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Vienna conference affirms commitment to new international law

‘Humanity at the Crossroads: autonomous weapons and the challenge of regulation’ conference in Vienna marks largest gathering on autonomous weapons outside of the UN and demonstrates growing consensus that new, legally binding rules are urgently needed.

On 29th and 30th April 2024, in Vienna, Austria hosted the conference ‘Humanity at the Crossroads: autonomous weapons and the challenge of regulation’. This conference marked the biggest gathering on the issue of autonomy in weapons systems outside of the UN to date, with 144 states attending, over 1,000 participants, high-level representation from foreign ministers from around the world, expert panel discussions, and a strong and significant civil society presence (including 60 Stop Killer Robots campaigners). This widespread participation clearly demonstrates the growing consensus that new, legally binding rules on autonomous weapons are urgently needed.

In his conference opening remarks, Austrian Federal Minister for European and International Affairs Alexander Schallenberg underlined that ‘technology is moving ahead with racing speed, while politics is lagging behind’, and said that he ‘cannot overstate the urgency’ of the need for regulation, emphasising that:

This is the ‘Oppenheimer moment’ of our generation! We cannot let this moment pass without taking action. Now is the time to agree on international rules and norms to ensure human control.

Minister Schallenberg called on states to ‘at least make sure that the most profound decision – who lives and who dies – remains in the hands of humans and not machines’, adding that ‘humanity is at the crossroads – we must not miss the right turn.’

Similarly, the Chair’s Summary report of the conference stresses that technology should ‘empower people, not dehumanize them’, highlighting that:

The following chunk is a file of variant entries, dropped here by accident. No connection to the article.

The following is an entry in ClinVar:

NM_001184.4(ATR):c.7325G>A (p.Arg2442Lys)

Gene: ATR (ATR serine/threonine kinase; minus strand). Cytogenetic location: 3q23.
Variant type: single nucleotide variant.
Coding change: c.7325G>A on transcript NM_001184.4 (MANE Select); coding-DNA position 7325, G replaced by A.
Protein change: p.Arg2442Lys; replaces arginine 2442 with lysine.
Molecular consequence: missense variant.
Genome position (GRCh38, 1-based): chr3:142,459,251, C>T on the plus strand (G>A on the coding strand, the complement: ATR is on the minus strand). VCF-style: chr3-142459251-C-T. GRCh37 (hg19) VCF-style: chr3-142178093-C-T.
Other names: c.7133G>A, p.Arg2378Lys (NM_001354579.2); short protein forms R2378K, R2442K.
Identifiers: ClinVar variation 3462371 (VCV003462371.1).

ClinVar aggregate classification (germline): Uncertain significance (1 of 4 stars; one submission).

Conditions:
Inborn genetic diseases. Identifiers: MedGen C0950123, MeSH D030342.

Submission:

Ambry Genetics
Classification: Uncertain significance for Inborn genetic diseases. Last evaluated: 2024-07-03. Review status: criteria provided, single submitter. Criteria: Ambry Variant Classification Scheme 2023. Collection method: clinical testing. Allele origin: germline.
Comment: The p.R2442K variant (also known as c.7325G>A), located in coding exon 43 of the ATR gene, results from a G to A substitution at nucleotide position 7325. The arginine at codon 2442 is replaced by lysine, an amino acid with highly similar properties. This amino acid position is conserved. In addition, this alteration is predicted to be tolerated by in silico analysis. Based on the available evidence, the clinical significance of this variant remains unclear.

Human control must prevail in the use of force. The delegation to machines of decisions over choice of targets and life and death is an issue that concerns all of us. It profoundly challenges our global social contract and the UN Charter.

The Chair’s Summary further stresses that ‘targeting people is a most pressing ethical issue’, and that ‘distance and dehumanisation, the risks of lowering the political threshold to use force as well as escalation risks, including by machine to machine interaction, raise further concerns.’

Stop Killer Robots’ implores the international community to recognise that we are at a crucial moment in history, where we must work together to limit the use of autonomy in weapons systems. Ongoing conflicts demonstrate the urgency and need for new legal rules and limits. This is a moment in time where we can make a difference that will affect all of us and the generations to come. However, it is crucial we act now. 

To achieve the legally binding instrument that is so urgently needed, states must commit to action following Vienna. This instrument must be negotiated through a process that is transparent and inclusive, and motivated by a shared determination to ensure that life and death decision making is not delegated to machines. Stop Killer Robots stands ready to support states in this effort.

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